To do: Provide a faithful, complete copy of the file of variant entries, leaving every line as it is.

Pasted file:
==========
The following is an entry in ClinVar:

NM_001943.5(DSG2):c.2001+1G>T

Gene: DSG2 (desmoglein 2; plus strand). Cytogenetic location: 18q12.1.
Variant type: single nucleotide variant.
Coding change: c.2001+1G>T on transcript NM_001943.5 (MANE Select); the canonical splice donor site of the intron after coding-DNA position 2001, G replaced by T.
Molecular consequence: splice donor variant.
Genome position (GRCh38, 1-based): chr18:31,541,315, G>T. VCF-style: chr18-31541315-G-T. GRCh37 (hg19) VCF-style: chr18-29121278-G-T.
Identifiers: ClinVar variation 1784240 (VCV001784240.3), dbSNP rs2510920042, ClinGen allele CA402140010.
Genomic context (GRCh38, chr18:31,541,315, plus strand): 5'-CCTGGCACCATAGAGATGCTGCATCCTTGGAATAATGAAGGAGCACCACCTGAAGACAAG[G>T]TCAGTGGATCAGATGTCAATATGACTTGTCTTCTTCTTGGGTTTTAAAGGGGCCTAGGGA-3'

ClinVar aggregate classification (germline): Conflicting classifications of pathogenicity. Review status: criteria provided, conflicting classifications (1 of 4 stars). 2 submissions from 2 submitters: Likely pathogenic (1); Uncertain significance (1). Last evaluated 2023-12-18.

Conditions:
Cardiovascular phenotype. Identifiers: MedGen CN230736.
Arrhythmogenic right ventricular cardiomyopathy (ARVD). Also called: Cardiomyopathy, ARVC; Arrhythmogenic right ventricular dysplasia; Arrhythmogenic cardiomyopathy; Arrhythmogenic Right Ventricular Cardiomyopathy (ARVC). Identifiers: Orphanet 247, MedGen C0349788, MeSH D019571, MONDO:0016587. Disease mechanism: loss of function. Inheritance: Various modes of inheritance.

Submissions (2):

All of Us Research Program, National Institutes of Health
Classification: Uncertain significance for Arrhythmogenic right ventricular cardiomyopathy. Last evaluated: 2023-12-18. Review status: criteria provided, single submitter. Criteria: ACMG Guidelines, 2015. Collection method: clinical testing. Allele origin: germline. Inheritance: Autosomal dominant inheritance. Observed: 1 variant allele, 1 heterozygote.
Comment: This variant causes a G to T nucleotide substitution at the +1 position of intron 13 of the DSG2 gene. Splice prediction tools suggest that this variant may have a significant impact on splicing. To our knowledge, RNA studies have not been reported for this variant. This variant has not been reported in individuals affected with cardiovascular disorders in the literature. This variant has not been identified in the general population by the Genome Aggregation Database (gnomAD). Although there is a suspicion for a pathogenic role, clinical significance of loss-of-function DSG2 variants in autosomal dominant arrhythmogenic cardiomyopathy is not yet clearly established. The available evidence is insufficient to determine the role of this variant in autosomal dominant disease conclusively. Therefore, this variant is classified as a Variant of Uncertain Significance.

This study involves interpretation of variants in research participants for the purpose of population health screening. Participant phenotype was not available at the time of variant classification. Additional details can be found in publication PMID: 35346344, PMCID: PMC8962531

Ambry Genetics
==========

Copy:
The following is an entry in ClinVar:

NM_001943.5(DSG2):c.2001+1G>T

Gene: DSG2 (desmoglein 2; plus strand). Cytogenetic location: 18q12.1.
Variant type: single nucleotide variant.
Coding change: c.2001+1G>T on transcript NM_001943.5 (MANE Select); the canonical splice donor site of the intron after coding-DNA position 2001, G replaced by T.
Molecular consequence: splice donor variant.
Genome position (GRCh38, 1-based): chr18:31,541,315, G>T. VCF-style: chr18-31541315-G-T. GRCh37 (hg19) VCF-style: chr18-29121278-G-T.
Identifiers: ClinVar variation 1784240 (VCV001784240.3), dbSNP rs2510920042, ClinGen allele CA402140010.
Genomic context (GRCh38, chr18:31,541,315, plus strand): 5'-CCTGGCACCATAGAGATGCTGCATCCTTGGAATAATGAAGGAGCACCACCTGAAGACAAG[G>T]TCAGTGGATCAGATGTCAATATGACTTGTCTTCTTCTTGGGTTTTAAAGGGGCCTAGGGA-3'

ClinVar aggregate classification (germline): Conflicting classifications of pathogenicity. Review status: criteria provided, conflicting classifications (1 of 4 stars). 2 submissions from 2 submitters: Likely pathogenic (1); Uncertain significance (1). Last evaluated 2023-12-18.

Conditions:
Cardiovascular phenotype. Identifiers: MedGen CN230736.
Arrhythmogenic right ventricular cardiomyopathy (ARVD). Also called: Cardiomyopathy, ARVC; Arrhythmogenic right ventricular dysplasia; Arrhythmogenic cardiomyopathy; Arrhythmogenic Right Ventricular Cardiomyopathy (ARVC). Identifiers: Orphanet 247, MedGen C0349788, MeSH D019571, MONDO:0016587. Disease mechanism: loss of function. Inheritance: Various modes of inheritance.

Submissions (2):

All of Us Research Program, National Institutes of Health
Classification: Uncertain significance for Arrhythmogenic right ventricular cardiomyopathy. Last evaluated: 2023-12-18. Review status: criteria provided, single submitter. Criteria: ACMG Guidelines, 2015. Collection method: clinical testing. Allele origin: germline. Inheritance: Autosomal dominant inheritance. Observed: 1 variant allele, 1 heterozygote.
Comment: This variant causes a G to T nucleotide substitution at the +1 position of intron 13 of the DSG2 gene. Splice prediction tools suggest that this variant may have a significant impact on splicing. To our knowledge, RNA studies have not been reported for this variant. This variant has not been reported in individuals affected with cardiovascular disorders in the literature. This variant has not been identified in the general population by the Genome Aggregation Database (gnomAD). Although there is a suspicion for a pathogenic role, clinical significance of loss-of-function DSG2 variants in autosomal dominant arrhythmogenic cardiomyopathy is not yet clearly established. The available evidence is insufficient to determine the role of this variant in autosomal dominant disease conclusively. Therefore, this variant is classified as a Variant of Uncertain Significance.

This study involves interpretation of variants in research participants for the purpose of population health screening. Participant phenotype was not available at the time of variant classification. Additional details can be found in publication PMID: 35346344, PMCID: PMC8962531

Ambry Genetics